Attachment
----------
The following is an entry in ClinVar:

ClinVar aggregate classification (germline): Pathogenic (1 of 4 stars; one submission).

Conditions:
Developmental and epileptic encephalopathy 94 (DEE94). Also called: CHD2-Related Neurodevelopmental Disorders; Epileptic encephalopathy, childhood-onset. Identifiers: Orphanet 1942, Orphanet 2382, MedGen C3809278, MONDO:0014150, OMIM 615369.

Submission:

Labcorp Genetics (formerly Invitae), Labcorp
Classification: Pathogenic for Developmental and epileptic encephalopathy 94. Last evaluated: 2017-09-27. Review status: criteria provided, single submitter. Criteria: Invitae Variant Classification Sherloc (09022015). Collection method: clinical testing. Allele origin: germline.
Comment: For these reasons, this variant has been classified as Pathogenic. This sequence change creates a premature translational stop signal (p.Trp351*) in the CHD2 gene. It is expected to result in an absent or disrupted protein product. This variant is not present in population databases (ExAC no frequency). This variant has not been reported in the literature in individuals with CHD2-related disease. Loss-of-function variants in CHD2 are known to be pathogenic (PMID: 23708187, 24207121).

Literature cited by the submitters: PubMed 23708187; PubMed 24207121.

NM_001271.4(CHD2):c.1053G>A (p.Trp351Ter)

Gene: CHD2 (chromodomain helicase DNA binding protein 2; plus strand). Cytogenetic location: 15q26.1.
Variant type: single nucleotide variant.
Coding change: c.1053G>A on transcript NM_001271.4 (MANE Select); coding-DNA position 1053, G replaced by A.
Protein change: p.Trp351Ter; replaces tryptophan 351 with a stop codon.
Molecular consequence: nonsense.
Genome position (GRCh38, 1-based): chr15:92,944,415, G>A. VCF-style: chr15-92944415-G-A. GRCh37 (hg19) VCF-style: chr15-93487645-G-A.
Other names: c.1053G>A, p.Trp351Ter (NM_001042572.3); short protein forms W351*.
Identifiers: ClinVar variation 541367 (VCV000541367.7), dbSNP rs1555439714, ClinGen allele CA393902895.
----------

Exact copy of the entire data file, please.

The following is an entry in ClinVar:

ClinVar aggregate classification (germline): Pathogenic (1 of 4 stars; one submission).

Conditions:
Developmental and epileptic encephalopathy 94 (DEE94). Also called: CHD2-Related Neurodevelopmental Disorders; Epileptic encephalopathy, childhood-onset. Identifiers: Orphanet 1942, Orphanet 2382, MedGen C3809278, MONDO:0014150, OMIM 615369.

Submission:

Labcorp Genetics (formerly Invitae), Labcorp
Classification: Pathogenic for Developmental and epileptic encephalopathy 94. Last evaluated: 2017-09-27. Review status: criteria provided, single submitter. Criteria: Invitae Variant Classification Sherloc (09022015). Collection method: clinical testing. Allele origin: germline.
Comment: For these reasons, this variant has been classified as Pathogenic. This sequence change creates a premature translational stop signal (p.Trp351*) in the CHD2 gene. It is expected to result in an absent or disrupted protein product. This variant is not present in population databases (ExAC no frequency). This variant has not been reported in the literature in individuals with CHD2-related disease. Loss-of-function variants in CHD2 are known to be pathogenic (PMID: 23708187, 24207121).

Literature cited by the submitters: PubMed 23708187; PubMed 24207121.

NM_001271.4(CHD2):c.1053G>A (p.Trp351Ter)

Gene: CHD2 (chromodomain helicase DNA binding protein 2; plus strand). Cytogenetic location: 15q26.1.
Variant type: single nucleotide variant.
Coding change: c.1053G>A on transcript NM_001271.4 (MANE Select); coding-DNA position 1053, G replaced by A.
Protein change: p.Trp351Ter; replaces tryptophan 351 with a stop codon.
Molecular consequence: nonsense.
Genome position (GRCh38, 1-based): chr15:92,944,415, G>A. VCF-style: chr15-92944415-G-A. GRCh37 (hg19) VCF-style: chr15-93487645-G-A.
Other names: c.1053G>A, p.Trp351Ter (NM_001042572.3); short protein forms W351*.
Identifiers: ClinVar variation 541367 (VCV000541367.7), dbSNP rs1555439714, ClinGen allele CA393902895.